The SOF Team
During Pride Month your teens may have questions, here’s what you need to know
How to facilitate a positive, educational discussion on sexual orientation for children and teens with challenges.
Image Source: Cleveland Clinic
Sure, a young adult can know they want to date. But what if they’re unsure who they want to date and who they are attracted to sexually? If you notice that your child is asking questions about sexual orientation, and seems uncertain or embarrassed about not knowing, now is the time to sit down and discuss sexual orientation––what it means and how they can appropriately explore their sexuality.
How can you define sexual orientation? Educate yourself first. Sexual orientation is about who you’re attracted to and with whom you want a relationship. It is essential to understand that sexual orientation and expression are different from gender and gender identity. Gender identity describes how you identify your gender––male, female, nonbinary, etc. A solid understanding of the whole spectrum of gender identities – gay, straight, lesbian, bisexual, transgender, non-binary, and queer – can help you answer questions from your kids. Understanding LGBTQ+ history will also help you have this educational conversation.
Image source: Ipsos
Starting the conversation. You don’t have to wait for them to approach you to begin the conversation. Approach them with the topic and ask if they’re willing to listen. Discuss openly with your child and avoid any figures of speech or slang. You can bring up the topic while eating dinner, watching the news, or maybe when you’re driving them home from school.
Ask your child open-ended questions to better gauge what they already know, think, and feel. Their responses will likely guide your discussion as you go along. For example, if they say they believe they are not attracted to anyone, you can explain to them what asexuality means. If they say they are attracted to anyone, regardless of gender, you can introduce pansexual identity as something for them to consider. They might also tell you a story about a classmate they are interested in, which might help you understand their feelings at that point in time.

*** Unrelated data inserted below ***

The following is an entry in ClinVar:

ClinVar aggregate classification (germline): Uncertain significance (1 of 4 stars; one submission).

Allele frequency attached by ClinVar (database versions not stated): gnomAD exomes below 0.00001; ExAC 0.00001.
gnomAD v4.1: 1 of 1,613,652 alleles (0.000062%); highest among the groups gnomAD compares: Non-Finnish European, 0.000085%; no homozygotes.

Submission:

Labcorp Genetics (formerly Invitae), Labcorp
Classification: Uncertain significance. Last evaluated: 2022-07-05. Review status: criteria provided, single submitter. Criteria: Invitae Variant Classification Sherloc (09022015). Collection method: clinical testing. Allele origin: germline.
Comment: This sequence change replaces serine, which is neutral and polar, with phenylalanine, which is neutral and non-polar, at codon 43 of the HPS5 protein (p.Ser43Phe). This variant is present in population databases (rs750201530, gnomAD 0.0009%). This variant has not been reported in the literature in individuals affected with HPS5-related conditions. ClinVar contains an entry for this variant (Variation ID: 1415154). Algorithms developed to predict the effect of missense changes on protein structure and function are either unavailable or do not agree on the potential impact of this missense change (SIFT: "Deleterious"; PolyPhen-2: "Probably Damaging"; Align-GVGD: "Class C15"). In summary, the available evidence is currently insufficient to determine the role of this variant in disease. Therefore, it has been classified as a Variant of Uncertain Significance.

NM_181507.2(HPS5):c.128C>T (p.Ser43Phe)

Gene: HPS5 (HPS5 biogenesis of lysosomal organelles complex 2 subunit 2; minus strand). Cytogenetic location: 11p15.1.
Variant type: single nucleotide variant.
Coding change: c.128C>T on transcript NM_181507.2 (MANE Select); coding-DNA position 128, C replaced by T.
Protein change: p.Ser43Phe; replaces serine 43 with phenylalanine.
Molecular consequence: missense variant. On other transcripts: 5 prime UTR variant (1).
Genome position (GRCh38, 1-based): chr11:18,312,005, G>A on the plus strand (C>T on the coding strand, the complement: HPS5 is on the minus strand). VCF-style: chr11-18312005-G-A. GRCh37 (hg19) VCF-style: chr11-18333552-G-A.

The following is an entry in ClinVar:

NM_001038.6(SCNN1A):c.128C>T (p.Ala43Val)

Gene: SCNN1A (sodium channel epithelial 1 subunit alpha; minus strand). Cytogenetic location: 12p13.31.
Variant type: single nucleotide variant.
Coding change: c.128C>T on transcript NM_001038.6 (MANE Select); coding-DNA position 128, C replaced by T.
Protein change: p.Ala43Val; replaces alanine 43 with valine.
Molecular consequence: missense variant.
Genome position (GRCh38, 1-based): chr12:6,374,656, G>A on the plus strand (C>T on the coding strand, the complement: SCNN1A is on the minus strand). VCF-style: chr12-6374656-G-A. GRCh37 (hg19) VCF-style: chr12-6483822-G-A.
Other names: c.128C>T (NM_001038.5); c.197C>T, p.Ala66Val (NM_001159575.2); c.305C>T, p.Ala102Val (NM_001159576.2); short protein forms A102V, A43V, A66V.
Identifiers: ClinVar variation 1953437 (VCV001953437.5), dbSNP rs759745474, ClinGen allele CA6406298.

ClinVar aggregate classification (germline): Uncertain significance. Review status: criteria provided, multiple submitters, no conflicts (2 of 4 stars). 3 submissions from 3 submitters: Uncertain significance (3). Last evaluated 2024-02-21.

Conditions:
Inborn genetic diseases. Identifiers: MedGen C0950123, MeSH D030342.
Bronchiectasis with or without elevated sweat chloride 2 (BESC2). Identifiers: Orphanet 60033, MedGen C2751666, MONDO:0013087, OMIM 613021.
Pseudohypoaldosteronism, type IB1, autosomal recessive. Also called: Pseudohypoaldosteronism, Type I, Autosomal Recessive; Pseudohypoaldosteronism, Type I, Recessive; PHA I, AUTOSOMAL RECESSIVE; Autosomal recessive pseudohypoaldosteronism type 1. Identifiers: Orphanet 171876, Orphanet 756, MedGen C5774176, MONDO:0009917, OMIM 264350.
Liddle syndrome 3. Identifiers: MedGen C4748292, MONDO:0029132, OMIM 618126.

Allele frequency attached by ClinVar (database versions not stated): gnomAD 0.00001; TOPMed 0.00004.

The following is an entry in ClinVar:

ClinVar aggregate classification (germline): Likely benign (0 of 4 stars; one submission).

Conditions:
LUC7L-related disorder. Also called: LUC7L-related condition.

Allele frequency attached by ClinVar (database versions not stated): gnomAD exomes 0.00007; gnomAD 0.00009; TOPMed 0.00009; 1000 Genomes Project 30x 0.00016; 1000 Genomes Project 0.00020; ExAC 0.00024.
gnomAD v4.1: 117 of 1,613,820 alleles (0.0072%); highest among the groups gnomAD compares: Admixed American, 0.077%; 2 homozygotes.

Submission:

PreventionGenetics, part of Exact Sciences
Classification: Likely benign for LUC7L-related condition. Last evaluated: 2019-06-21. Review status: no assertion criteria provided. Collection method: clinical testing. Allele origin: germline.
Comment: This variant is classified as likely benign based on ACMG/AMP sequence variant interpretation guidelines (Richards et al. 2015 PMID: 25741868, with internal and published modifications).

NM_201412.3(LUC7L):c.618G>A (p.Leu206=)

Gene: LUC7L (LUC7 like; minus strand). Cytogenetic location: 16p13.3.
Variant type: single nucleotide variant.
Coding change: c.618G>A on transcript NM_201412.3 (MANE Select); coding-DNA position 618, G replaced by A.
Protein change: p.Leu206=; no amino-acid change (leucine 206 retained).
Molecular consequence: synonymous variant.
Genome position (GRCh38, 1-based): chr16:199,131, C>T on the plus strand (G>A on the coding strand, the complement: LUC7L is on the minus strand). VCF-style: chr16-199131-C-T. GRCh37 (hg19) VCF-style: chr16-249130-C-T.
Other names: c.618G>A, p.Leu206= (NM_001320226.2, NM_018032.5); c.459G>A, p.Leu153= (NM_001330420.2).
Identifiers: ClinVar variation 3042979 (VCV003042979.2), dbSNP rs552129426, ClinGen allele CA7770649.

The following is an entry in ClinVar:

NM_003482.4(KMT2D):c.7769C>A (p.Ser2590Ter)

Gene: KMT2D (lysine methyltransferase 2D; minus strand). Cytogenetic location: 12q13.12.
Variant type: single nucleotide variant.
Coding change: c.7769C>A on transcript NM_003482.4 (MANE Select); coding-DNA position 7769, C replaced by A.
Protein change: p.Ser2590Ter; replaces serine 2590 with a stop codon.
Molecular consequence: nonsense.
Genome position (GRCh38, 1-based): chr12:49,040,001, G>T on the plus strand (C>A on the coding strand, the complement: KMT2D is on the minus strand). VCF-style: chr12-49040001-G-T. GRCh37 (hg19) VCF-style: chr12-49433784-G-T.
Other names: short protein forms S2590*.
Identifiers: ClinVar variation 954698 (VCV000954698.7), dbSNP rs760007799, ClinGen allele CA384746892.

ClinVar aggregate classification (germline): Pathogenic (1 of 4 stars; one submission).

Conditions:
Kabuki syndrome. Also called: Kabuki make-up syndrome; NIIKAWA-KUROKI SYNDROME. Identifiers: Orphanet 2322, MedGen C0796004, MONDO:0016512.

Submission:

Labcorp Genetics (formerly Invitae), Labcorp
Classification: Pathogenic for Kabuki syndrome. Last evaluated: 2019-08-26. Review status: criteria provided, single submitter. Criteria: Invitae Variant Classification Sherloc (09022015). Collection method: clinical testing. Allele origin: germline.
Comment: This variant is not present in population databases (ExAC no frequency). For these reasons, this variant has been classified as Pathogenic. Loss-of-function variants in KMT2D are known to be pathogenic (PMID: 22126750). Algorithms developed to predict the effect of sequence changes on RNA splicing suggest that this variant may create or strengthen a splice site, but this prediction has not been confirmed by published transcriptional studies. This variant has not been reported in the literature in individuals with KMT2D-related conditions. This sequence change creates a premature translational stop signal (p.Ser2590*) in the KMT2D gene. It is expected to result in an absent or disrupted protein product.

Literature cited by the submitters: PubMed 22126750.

Make sure that they know that they are free to make their own decisions on their sexual identity. You can do this by speaking positively and openly about all the diversity in our society – race, ethnicity, gender expression, sexual orientation – and that all these identities make us unique and beautiful people. You can also explain to them that it’s okay if they’re still unsure about their identity or trying to figure it out. It’s normal to be confused, especially when you are young.
Image source: Mary’s Center
Make sure your child or teen is comfortable having the conversation throughout the conversation. If they seem uninterested, uncomfortable, or say that they aren’t ready to discuss, take a step back. Approach the topic later when they seem more comfortable and prepared. Even if they expressed that they were open to the conversation, but they’re giving signals or using body language that shows they may feel uncomfortable, it might be best to wait for them to come to you. And if you remain open and optimistic about the subject, they likely will in the future. Always remember to stay accepting of them no matter what or who they choose to be.